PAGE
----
Monday, February 25, 2008

Garden Diary

I continue reading Joyce McGreevy's book Gardening by Heart. I am wowed by her outlook and pleasant prose. McGreevy's writing prompts my own words. She has wonderful ideas worth repeating and discussing.

This morning I woke to the sun shining before 7AM. It struck me as something special. My husband had not yet left for work and it was not pitch black! When did this happen? When did dark mornings give way to promises of spring just around the corner?

As Kevin showered, I stayed in my warm bed heated by the lovely heated mattress pad he bought for me. (We still must keep the heated mattress pad on because though winter has relented a bit on sunshine, it has not relented enough to let the heat accompany it.) I picked up McGreevy's book and read the cahpter "Summer's Over When You See the Naked Ladies." (Doesn't that chapter title just make you want to run right out to read this book?!) In the chapter, McGreevy discusses the value of keeping a nature diary.

I was immediately excited, recalling the diary I kept of my first garden in Londonderry NH. I gardened on a basically bare plot of land and built something I found beautiful. In the diary I recorded my first stabs at gardening on my own. Luckily this morning I had the presence of mind to wait until my daughter awoke, rather than running right by her door to dig through my office for my treasured gardening journal. I continued to read...

"Keeping a journal is as open to possibilities as gardening itself. There is no one way to do it. It can bloom along the margins of an existing journal or apoointment book. It can command a place of its own, tellising sentences like sweet peas along the blue lines of a notepad or spreading out in all directions on the virgin ground of a blank book..."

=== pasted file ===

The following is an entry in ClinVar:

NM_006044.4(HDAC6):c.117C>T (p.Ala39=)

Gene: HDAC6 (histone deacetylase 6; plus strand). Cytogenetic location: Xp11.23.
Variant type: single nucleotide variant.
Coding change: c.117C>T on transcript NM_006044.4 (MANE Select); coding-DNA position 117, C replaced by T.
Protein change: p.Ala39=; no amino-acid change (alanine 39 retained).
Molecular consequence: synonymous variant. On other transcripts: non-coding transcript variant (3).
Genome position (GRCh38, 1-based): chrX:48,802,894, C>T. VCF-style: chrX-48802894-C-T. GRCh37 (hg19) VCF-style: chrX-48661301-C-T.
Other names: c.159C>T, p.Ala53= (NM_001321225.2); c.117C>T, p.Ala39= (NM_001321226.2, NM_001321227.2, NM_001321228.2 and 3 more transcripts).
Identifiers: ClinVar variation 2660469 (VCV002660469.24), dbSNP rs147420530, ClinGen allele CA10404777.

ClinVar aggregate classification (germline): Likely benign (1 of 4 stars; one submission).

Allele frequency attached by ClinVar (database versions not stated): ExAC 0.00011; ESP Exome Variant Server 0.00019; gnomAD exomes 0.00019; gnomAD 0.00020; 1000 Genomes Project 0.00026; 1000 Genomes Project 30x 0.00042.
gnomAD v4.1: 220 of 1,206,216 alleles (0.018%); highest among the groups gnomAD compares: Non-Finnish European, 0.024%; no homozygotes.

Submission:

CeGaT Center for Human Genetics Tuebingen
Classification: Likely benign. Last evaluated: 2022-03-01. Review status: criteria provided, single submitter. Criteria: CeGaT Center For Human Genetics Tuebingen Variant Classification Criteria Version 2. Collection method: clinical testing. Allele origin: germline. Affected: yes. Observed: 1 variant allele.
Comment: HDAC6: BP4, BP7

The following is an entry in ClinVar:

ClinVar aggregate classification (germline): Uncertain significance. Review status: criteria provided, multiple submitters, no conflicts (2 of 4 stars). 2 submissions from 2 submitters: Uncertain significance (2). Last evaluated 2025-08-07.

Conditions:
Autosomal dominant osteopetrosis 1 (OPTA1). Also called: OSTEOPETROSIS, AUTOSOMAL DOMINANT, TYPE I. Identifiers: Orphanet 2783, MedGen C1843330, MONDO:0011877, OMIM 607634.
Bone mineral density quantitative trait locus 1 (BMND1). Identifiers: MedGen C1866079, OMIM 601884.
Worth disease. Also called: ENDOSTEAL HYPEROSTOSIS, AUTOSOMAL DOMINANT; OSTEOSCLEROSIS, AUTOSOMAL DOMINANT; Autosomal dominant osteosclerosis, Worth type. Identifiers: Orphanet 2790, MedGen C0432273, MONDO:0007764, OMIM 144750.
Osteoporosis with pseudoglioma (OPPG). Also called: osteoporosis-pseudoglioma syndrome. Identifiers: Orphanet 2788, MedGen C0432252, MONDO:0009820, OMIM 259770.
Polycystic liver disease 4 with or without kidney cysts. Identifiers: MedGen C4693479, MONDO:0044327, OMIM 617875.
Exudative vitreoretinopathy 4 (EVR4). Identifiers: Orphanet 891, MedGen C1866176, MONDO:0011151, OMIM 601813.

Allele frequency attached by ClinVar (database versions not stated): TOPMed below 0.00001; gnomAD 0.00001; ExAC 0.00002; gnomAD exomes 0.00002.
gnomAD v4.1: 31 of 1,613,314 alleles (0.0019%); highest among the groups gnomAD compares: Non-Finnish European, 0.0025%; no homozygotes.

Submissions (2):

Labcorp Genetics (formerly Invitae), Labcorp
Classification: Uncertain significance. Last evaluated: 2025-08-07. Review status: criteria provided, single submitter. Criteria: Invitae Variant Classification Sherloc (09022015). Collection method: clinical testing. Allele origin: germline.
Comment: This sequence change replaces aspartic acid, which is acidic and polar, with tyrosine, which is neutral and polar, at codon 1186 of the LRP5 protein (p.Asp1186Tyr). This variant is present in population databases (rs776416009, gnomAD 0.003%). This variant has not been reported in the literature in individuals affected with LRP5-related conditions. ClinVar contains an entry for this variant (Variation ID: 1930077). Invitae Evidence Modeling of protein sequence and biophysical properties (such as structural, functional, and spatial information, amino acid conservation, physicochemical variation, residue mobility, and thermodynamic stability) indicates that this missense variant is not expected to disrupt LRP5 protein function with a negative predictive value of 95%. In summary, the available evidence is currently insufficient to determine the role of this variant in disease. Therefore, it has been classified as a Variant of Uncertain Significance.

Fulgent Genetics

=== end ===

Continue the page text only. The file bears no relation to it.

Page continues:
The diary can include sketches and photographs. Some days I write essays about my blooms and work. Other days I write one word entries. "HOT!" I skip whole years of my gardening diaries. Sometimes they become blended with my "regular" every day diary.

I have been a journal-keeper just about all my life. In college one of my favorite classes focused on the function of journal writing for women throughout history. I still own my very first diary from 1982 with Strawberry Shortcake on the cover. In it I recorded the wonders of a seventh grader's life.

"My Dad wants me to be on the basketball Team.
I bought some newts today. I named them Harvey, Newton, Freckles and Baseball. I put three guppies in with them.
Should I ask Rob if he wants to see 'Dark Crystals' with me. It sounds like a good movie. With Rob there it would be even better."

(AH! Youth. Luckily, the budding archivist in me had the presence of mind to date the diary.)

As with any diary, a garden diary should record your realizations, whims, and fantasies. It will help you remember important gardening events in your life. It will help you grow as a gardener, encouraging you to experiment, reminding you of past failed ventures and successes. The journal is also something fun to examine on a cold winter day, reminding you why you are so excited for spring to get here, helping you pause to better see the beauty you can create in your own backyard.

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